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By Jade Cook 

Seeing ourselves through moms' eyes

 

Last updated 9/21/2022 at 3:04pm | View PDF



I stood in line at the grocery store behind a mother and her two young children. I watched her unload her cart and manage her kids with such serenity and patience that I confess, at first, I wondered if she was the nanny. She calmly denied requests for cereal for lunch, gently admonished her older child for hitting the younger one and lovingly coaxed off the floor her daughter, who was splayed on it like a snow angel.

"You're doing a wonderful job as a mom," I told her, admiring her tender resolve.

She blinked at me in surprise.

"Really?" she asked. "I feel like I'm always failing."

I paused, momentarily struck by this stranger's vulnerable confession, but I shouldn't haven't been. Author Elizabeth Berg wrote mothers readily exchange such intimacies because we are "full to the brim, that's all ... we are most of us ready to explode, especially when our children are small, and we are so weary."

This innate kinship gave way to understanding. As a mom to a 12- and a 9-year-old, I've heard the negative loop that plays in the background for mothers, whispering all the ways you're getting it wrong. Maybe it's the constancy of the role, the weight of responsibility that goes along with it, or the danger of comparison that sets this record spinning. Whatever it may be, I wanted to assure this woman that all mothers feel the way she does at times, that her feelings aren't a reflection of her gifts, and to let those lies go.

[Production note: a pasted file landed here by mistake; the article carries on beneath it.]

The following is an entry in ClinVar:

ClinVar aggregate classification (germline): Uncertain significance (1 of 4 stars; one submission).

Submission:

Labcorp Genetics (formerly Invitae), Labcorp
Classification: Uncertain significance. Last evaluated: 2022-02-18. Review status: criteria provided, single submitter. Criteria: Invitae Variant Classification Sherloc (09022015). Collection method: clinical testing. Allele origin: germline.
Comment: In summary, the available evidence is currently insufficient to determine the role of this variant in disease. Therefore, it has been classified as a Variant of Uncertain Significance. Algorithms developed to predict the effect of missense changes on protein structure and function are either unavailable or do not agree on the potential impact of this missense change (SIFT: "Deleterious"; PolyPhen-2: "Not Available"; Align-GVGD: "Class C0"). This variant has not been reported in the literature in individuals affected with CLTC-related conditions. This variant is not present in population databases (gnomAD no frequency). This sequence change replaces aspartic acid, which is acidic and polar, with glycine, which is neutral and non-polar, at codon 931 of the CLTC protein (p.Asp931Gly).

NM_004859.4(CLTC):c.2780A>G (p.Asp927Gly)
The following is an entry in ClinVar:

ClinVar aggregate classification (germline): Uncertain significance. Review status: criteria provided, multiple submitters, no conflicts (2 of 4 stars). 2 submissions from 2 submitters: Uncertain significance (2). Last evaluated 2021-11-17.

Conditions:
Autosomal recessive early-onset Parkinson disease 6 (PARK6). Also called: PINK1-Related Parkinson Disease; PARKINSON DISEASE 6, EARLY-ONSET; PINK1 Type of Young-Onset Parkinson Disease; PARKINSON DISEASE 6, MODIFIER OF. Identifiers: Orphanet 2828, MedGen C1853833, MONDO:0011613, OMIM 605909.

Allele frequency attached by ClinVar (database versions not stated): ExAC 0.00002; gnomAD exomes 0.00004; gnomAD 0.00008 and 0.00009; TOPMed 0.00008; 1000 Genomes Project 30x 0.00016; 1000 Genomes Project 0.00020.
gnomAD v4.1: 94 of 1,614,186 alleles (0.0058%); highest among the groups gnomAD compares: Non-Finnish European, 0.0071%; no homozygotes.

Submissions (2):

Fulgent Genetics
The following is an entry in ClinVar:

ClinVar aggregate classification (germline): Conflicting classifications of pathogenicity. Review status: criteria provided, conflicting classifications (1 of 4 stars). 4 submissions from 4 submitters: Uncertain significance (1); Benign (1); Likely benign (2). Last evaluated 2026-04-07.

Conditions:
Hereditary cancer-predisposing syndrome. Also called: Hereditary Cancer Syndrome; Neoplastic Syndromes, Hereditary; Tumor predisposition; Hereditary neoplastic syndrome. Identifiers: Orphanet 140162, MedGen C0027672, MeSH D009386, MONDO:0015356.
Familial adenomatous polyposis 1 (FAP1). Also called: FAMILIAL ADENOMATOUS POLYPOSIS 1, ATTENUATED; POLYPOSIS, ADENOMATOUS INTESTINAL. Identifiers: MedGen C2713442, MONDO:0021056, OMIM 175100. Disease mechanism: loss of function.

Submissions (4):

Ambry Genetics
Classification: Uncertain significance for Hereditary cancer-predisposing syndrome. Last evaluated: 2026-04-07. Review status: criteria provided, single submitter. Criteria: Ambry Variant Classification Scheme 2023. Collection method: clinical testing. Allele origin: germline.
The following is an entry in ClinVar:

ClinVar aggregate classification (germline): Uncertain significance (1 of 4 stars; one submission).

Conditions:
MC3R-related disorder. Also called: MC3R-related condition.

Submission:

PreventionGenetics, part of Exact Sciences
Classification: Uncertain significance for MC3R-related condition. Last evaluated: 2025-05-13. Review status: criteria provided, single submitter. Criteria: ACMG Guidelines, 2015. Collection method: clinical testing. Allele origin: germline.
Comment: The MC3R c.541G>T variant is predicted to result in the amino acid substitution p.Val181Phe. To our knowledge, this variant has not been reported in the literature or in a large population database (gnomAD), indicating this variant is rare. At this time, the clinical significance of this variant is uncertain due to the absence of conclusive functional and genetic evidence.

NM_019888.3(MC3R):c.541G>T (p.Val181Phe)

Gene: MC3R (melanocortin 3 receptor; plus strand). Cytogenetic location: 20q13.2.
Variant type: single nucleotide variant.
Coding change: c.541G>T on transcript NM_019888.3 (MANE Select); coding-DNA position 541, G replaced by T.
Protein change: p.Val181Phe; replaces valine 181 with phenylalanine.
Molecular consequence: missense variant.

We are all of us imperfect parents ultimately raising imperfect children. Dr. Curt Thompson said the only way not to make mistakes as a parent is not to become one. It's better to release ourselves and our kids from the trap of perfection, because if that's the measuring stick, we'll fail every time. The best we can do is continue to be there for our children despite our failings and theirs, and bathe our families in a wash of grace.

In the fleeting exchange of the moment, I could only say, "Trust me, you're a good mom," as she set off for the parking lot with her kids bouncing along beside her. I'm sure the rest of her day was filled with requests for snacks, messy floors and tested patience, interspersed with laughter and sticky, soul-filling embraces. The years ahead will rush by in a blur of mundane, heartbreaking and joyful days laid heavy with bittersweet triumphs and disappointments.

But being a good mom isn't the absence of struggle and heartache. Rather, it's the endurance to rise again, ready to show up and love with all you've got.

- Jade Cook of Hinsdale is a contributing columnist. Readers can email her at [email protected]

 
 

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